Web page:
By Chris Takahashi | Staff Writer
With the passing of a new state law – Act 200 – the cost of ownership for a moped in Hawai‘i just became higher than in years past. The law, which went into effect on Jan. 1, 2017, stipulates that moped owners must pass a safety inspection, pay an annual registration fee, and attach a new license plate to the rear of the vehicle. The one-time registration fee of the past, which was $15, has now been replaced by a higher fee of $27 ($27.50 from 2018 onward) that will be required annually. These new regulations were distributed as a reminder to moped owners in a press release from Mayor Kirk Caldwell’s office on Jan. 10, 2017.
The new law will affect many students on the island in more ways than just the new, annual registration fee. Moped owners must pass a vehicle safety inspection from an authorized mechanic. Because some moped owners ride “modified bikes,” the odds of passing a safety inspection with these mopeds may be difficult.
Jason, an employee at Glenn’s Cycle Supply on Wai‘alae Avenue in Kaimukī, expressed his sentiments toward riders with modified bikes. He suggested that these moped owners will know fully well that their bikes will fail the safety inspection and may delay such registration as long as possible. It remains to be seen how the state and Honolulu Police Department (HPD) will crack down on moped owners that evade the new registration.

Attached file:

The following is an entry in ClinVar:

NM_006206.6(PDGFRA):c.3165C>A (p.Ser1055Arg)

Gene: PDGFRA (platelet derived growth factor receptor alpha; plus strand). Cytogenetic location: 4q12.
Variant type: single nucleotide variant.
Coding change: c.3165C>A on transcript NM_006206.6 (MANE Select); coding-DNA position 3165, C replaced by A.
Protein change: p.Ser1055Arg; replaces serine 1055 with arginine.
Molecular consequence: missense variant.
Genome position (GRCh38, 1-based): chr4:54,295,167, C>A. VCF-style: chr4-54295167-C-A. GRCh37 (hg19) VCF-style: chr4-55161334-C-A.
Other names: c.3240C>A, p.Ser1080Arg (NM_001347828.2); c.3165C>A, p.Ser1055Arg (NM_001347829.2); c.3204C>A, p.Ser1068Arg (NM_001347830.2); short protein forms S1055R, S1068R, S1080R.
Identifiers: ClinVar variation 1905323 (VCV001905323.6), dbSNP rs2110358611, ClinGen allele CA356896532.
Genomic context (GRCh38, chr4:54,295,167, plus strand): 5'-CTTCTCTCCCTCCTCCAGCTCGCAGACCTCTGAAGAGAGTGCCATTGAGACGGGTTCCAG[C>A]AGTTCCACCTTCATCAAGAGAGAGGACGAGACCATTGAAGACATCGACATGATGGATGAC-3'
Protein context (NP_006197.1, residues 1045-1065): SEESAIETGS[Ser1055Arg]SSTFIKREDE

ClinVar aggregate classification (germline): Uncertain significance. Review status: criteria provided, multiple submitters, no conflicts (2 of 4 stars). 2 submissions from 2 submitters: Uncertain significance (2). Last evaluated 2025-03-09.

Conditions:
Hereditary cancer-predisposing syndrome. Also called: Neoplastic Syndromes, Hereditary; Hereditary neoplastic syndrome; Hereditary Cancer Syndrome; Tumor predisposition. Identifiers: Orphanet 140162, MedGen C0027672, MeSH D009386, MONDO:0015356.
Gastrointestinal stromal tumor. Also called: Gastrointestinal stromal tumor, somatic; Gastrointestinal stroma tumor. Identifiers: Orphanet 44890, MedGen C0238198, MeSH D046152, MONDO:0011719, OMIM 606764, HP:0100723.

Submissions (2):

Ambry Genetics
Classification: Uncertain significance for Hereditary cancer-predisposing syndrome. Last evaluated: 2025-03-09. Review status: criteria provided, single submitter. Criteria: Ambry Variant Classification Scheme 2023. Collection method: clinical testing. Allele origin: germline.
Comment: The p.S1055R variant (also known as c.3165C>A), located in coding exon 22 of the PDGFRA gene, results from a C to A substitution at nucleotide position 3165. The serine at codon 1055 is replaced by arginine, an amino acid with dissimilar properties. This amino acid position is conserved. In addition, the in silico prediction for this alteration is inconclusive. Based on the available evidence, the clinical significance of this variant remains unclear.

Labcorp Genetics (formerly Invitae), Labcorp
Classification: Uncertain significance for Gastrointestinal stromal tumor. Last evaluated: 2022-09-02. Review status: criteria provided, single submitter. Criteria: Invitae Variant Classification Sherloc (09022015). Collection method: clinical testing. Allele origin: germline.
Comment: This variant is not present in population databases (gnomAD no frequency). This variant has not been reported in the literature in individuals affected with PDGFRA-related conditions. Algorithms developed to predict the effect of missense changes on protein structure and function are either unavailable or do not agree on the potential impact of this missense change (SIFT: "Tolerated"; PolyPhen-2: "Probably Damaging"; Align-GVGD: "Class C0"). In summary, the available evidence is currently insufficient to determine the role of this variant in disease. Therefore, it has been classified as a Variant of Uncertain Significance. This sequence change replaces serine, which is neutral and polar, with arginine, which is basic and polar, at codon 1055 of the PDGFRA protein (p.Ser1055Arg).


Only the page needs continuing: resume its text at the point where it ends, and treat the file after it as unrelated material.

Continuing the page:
Jason did say that many of the moped owners he knows are generally adhering to the new law and going through the new registration process in stride. He felt that although the law may be a minor inconvenience, moped ownership will probably not decline.
UH Mānoa biology student and moped rider, Joe Edsman, first heard about the new law for moped registration through many of his friends. In his opinion, the new law has been “poorly executed” from a communication standpoint. He is still waiting for the official notice from the state for him to register his moped (per the new law, moped owners are given a 45-day notice).
As it has been understood by Edsman, and communicated in Caldwell’s recent press release, moped owners can expect to receive the 45-day notice in the month of their original purchase. If someone bought a moped in July 2012, for instance, he or she could expect to receive the official notice from the state in July of this year. In that regard, Edsman views 2017 as a “leeway” year for riders to complete the new registration requirements.
For moped owners curious about the new law and registration requirements, the full text of Act 200 can be found at http://www.capitol.hawaii.gov/session2016/bills/GM1302_.PDF